Greenfield’s own Craig B. Moore has partnered with C.O.P.S. (Concerns for Police Survivors-Indiana Chapter), the Hancock County Sheriff’s Department (to help purchase protective vests for officers), and the Rush County Sheriff’s Department (to help purchase 2 K-9s for the dept) as he releases his latest single, “Thin Blue Line.”
The single, which is available for sale at iTunes, Amazon and GooglePlay, speaks directly to the families of police officers who have lost loved ones in the line of duty. As Moore told me in a recent interview:
“The story behind the song is that my brother-in-law, Officer Joshua Brinson, had penned many thoughts about the increasing number of fallen brothers in uniform around the country. In his thoughts he wrote how devastating it must be for the family of these fallen officers as well as how it affects the officers who continue to work the Thin Blue Line every day and night. He asked me to take his journal and create a song in an attempt to capture the strong emotions a family may feel when being told their officer, their hero in blue, has lost his/her life in the line of duty. Not only the emotion of pain, but also the overwhelming sense of pride in knowing he/she was serving and protecting all of us so we can live out our life in peace.”
All proceeds, 90 cents for every 99-cent download purchase, will go directly to the above-referenced charities, Moore says. For more information, you can visit a Facebook page Moore has set up to promote the single, where you can reach out to him directly.
Indianapolis’ Good Guy Bad Guy in action at Birdy’s Live
Rockin’ and a Rollin’ all day long, these guys from Indianapolis just love the act of being in the band … as they put it: “Playing loud and aggressive music to get you moving. Grooving to the sweet sweet sounds of two guitars and a drum. Look for songs about sex, wrestling, sex again, rock and roll.” Check out their latest, “Hello Cleveland,” as our featured song of the day! Then catch them June 20th at the St. Anthony’s Parish Festival (337 N. Warman Ave, Indianapolis), where you can hear more of their originals plus a bunch of covers they’re itching to bust out!
We grew up hard and our children don’t know what that means
We turned into our parents before we were out of our teens
Through a series of Chevy’s and Fords
And the occasional spin ’round the floor at the Copper Canteen
Nobody paints a lyrical picture of modern American life better than James McMurtry, who has the balls to open his first album in six years with the positively brilliant lyric “Honey, don’t you be yelling at me when I’m cleaning my gun; I’ll wash the blood off the tailgate when deer season’s done.” This is the man who wrote the searingly honest “We Can’t Make It Here Anymore” about the “WalMart”ification of American life, as well as the beautiful “Ruby and Carlos” off Just Us Kids, the perfect love song about the honest love most people experience rather than the Hallmark-style tripe we’re frequently force-fed.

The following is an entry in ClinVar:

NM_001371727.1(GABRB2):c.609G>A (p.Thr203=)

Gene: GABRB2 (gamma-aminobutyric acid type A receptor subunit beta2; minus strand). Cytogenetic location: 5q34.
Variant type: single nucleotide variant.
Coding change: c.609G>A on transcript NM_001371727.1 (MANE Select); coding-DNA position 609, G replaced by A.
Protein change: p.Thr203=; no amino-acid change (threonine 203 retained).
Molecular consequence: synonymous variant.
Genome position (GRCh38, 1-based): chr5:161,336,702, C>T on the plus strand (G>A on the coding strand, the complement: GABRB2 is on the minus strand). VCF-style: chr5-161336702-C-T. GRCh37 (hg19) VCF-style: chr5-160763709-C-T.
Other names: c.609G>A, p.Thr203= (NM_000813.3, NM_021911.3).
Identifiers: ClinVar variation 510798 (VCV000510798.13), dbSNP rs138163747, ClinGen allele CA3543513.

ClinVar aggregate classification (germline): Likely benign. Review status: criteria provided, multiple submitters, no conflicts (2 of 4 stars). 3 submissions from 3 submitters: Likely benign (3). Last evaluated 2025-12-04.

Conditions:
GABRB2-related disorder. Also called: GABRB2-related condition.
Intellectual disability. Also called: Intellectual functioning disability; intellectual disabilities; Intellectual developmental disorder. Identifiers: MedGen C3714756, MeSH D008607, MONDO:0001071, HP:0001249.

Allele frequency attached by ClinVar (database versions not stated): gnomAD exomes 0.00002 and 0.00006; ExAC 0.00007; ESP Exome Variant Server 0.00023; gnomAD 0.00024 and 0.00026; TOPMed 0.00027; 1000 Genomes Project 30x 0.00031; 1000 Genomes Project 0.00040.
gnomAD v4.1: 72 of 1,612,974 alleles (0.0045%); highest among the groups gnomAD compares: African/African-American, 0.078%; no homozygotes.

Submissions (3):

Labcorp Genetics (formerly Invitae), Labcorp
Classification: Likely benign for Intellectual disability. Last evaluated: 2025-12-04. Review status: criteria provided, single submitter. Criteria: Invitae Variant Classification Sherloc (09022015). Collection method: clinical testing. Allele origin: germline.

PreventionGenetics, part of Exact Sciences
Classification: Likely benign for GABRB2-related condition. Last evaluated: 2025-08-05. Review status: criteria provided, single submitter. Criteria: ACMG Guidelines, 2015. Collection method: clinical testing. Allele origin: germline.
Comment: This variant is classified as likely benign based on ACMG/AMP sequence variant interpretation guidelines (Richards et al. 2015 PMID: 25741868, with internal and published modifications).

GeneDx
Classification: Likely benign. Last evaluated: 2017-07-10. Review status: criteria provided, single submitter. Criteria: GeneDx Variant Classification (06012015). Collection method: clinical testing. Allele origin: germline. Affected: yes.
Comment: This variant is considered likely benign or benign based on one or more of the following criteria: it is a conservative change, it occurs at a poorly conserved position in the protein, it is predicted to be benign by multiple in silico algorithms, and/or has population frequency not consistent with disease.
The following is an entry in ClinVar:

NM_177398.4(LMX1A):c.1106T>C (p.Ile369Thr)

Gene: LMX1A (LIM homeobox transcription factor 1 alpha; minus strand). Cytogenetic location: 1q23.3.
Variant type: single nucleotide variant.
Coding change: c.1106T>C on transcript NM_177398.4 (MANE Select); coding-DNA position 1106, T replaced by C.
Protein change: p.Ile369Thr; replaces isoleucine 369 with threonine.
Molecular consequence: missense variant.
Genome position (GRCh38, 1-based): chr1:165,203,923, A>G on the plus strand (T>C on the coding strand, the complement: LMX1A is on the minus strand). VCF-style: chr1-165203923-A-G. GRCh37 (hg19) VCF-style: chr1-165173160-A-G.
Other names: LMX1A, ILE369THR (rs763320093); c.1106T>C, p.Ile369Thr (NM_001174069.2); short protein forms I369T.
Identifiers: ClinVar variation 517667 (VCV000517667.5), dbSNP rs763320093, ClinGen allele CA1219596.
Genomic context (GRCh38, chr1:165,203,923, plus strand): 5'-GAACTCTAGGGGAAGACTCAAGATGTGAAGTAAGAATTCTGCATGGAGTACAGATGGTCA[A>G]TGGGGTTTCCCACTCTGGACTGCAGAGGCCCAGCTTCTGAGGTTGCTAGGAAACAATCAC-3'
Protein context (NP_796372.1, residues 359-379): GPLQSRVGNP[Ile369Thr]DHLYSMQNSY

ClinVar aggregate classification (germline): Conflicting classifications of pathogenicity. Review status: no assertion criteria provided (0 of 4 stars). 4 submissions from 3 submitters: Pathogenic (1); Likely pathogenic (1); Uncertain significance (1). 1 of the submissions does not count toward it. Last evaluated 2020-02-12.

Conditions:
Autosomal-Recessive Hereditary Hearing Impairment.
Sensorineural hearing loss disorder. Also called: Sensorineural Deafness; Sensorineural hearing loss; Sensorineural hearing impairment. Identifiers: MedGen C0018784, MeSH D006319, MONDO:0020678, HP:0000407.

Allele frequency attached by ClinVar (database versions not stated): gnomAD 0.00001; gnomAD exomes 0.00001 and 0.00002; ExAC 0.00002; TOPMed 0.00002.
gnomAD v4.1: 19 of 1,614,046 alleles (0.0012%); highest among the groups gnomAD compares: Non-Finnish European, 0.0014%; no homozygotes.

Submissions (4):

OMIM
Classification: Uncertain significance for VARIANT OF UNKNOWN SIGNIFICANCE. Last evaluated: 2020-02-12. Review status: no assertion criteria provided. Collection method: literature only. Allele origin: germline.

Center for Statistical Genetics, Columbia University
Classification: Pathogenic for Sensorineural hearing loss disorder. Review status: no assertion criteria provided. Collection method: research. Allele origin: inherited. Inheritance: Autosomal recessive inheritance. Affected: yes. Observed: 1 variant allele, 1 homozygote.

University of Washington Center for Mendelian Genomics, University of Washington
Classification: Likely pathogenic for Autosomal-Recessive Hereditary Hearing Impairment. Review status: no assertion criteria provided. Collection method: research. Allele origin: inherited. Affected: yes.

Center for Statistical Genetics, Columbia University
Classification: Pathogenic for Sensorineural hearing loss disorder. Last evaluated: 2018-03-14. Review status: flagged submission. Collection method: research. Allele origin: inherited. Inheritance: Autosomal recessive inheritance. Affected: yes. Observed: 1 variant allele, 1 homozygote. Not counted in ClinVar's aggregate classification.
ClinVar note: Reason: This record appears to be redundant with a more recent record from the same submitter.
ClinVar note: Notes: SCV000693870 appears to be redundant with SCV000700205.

“People thought that I was saying that the soldiers were Cheney’s toys — I was saying Bush was Cheney’s toy. There were clues like Cheney saying, ‘You’re the man,’ to Bush to pump up his ego, so he’d go out and sell his politics, which I read in the New York Times. Not everybody reads the New York Times it turns out.”
Willing to admit that he erred in making such a polarizing song anchor the album as a single, he’s chosen to focus Complicated Game, his latest album, on songs tied to real people living real lives. And he’s taken on vocal coaching, apparently, which has given his road-weary vocals even more power.
I’m still digging into the album, but so far I hear no reason to suspect McMurtry’s voice is anywhere near wearing out, nor that his lyrics risk losing relevance. Check out “How’m I Gonna Find You Now” below — his latest single echoes back to the frantic vocal percussion of the fan-favorite “Chocktaw Bingo” in its lyrical Molotov cocktail of American experience.
Three decades into a career with no limits, McMurtry’s proving yet again that he’s the best kind of complicated. And Complicated Game is well worth making an appointment to play.
Billed as “Denmark’s coolest artist,” J Tex and the Volunteers would be the face of Danish Americana (if that can be a thing) were T-Bone Burnett to go to Europe to produce it. “This Old Banjo” showcases that sound to its fullest extent, a bare melody of acoustic guitar intertwined with flourishes of banjo which expertly back Jens Einer Sorensen’s dry, wind-broken vocals in a very cinematic fashion. “I hear that banjo and it makes me sad,” he sings, but the effect of the song itself is the opposite, making listeners want to hear more. Like another long-lost European country outfit called Funky Nashville, J Tex and the Volunteers dig out what’s great about classic Americana while twisting it through their own unique lens, something I could stand to hear plenty more of. It’s a good thing their new album Old Ways vs. New Days comes out January 30, 2015 on Heptown Records!